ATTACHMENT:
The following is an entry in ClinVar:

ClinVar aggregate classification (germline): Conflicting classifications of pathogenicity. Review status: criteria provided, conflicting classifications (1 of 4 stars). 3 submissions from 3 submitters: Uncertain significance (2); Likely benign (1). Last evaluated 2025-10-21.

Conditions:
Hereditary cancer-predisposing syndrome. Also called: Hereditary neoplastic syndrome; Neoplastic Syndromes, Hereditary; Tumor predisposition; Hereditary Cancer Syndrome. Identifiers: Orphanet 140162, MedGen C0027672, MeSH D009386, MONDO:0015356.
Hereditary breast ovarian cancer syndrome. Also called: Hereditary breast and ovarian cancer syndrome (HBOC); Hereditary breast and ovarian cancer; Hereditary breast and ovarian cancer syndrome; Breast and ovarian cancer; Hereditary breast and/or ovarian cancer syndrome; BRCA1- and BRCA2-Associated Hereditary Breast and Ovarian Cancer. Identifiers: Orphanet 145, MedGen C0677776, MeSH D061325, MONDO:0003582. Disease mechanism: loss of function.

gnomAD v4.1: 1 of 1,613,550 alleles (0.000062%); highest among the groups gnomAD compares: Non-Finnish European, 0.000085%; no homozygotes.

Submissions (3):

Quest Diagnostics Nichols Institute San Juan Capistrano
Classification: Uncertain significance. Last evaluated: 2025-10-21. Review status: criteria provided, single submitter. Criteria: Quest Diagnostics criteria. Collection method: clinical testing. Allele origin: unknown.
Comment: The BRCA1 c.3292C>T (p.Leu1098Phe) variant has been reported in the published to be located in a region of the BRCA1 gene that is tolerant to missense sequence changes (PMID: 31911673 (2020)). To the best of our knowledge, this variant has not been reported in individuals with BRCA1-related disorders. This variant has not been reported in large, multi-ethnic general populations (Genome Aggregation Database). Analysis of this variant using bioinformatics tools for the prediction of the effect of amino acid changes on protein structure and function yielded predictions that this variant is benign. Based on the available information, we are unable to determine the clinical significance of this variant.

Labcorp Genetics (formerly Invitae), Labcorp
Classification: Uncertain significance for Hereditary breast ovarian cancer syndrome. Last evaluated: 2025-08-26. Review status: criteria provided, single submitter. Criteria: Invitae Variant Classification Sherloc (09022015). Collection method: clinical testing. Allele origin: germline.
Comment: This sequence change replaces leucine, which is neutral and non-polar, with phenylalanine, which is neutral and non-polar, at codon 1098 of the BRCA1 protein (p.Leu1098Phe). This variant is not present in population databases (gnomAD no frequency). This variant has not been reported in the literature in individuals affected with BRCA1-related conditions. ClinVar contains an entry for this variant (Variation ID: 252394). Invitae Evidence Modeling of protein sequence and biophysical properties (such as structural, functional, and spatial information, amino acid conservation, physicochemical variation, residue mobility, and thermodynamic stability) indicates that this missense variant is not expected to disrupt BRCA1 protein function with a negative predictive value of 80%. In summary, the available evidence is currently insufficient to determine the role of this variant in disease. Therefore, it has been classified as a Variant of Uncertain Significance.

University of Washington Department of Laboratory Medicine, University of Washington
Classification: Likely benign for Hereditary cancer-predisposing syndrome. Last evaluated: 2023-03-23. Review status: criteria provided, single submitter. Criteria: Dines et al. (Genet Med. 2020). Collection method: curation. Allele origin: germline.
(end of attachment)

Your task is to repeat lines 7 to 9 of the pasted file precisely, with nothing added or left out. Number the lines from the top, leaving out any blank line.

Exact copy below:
Submissions (3):

Quest Diagnostics Nichols Institute San Juan Capistrano
Classification: Uncertain significance. Last evaluated: 2025-10-21. Review status: criteria provided, single submitter. Criteria: Quest Diagnostics criteria. Collection method: clinical testing. Allele origin: unknown.